The superficiality of the election has been pointed out by both previous posters. The campaign's romanticizing Harrison and his "cider" penchants and his depiction as being of the common man was ripped from Jacksonian Democracy. The real issue which allowed the Whigs to mobilize nearly a million new voters into the process was the anger felt at economic disenfranchisement. In the new industrial conception of America, very few were being made extremely wealthy at the cost of many more. There was a level of palpable rage at this economic state of affairs, and the Whigs were able to tap into this anger as they depicted Van Buren as out of touch and unwilling or unable to assist. As the economic trouble mounted, the incumbent Democrats were drawn up to be completely insufficiently equipped to handle the challenge, provoking the need for change and new leadership.
I would say that other than having a war hero, the Whigs profited from what we would now call the populist vote. They were lucky to be able to cast themselves as the party of the little guy against the Democratic elites.
What happened was that a Democratic newspaper said something about Harrison wanting to spend his time drinking cider on the porch of his log cabin. From this, the Whigs were able to play up Harrison as a man of the people who had a log cabin and liked "hard cider." They made this a major campaign slogan, implying that Harrison was just a regular guy even though he was from a rich Virginia family.
The election of 1840 signaled the emergence of a permanent two-party system in the United States. For the next decade, Whigs and Democrats evenly divided the electorate. Although there was much overlapping, both parties attracted distinct constituencies and offered voters a clear choice of programs. The Whigs stood for a “positive liberal state,” which meant active government involvement in society. The Democrats stood for a “negative liberal state,” which meant that the government should intervene only to destroy special privileges. Both parties shared a broad democratic ideology, but the Democrats were the party of the individual, while the Whigs were the party of the community.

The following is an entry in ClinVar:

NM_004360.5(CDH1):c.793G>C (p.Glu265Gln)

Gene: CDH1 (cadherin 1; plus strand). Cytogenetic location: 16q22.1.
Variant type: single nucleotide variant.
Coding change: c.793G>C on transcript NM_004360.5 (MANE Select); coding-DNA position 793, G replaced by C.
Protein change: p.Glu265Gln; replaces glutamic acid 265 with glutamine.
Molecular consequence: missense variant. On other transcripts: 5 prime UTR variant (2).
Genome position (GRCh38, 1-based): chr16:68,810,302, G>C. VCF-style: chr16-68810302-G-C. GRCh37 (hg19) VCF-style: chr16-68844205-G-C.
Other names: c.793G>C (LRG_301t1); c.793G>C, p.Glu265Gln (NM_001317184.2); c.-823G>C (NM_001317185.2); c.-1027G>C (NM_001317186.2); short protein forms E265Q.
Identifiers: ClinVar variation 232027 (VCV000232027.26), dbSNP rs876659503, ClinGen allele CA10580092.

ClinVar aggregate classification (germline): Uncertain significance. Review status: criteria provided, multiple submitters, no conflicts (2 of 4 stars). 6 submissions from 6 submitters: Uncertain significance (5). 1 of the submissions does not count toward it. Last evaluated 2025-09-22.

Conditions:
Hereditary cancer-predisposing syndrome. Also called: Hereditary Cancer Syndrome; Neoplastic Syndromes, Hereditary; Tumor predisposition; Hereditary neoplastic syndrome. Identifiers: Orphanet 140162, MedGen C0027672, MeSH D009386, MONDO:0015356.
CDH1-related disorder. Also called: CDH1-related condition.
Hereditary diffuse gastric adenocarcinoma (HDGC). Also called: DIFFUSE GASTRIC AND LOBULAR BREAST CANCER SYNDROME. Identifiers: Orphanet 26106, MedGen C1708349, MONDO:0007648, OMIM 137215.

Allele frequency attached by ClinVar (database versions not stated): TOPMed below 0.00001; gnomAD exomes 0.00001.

In 1840 the Whigs were fully organized and had learned the art of successful politicking. They nominated William Henry Harrison, a non-controversial war hero, and built his image as a common man who had been born in a log cabin. As his running mate, the Whigs picked John Tyler, a former Jacksonian, because he would attract some votes from states'-rights Democrats. Harrison and Tyler beat Van Buren, although the popular vote was close.
The Whigs were also successful because they sponsored large public meetings and made great use of symbolism and imagery. Harrison rode to victory on his slogan “Tippecanoe and Tyler Too” and his false image of common log cabin origins. He never stated his goals, nor did the Whig party adapt a platform. Yet voter turnout was the highest ever for a presidential election as 80 percent of the electorate cast a ballot.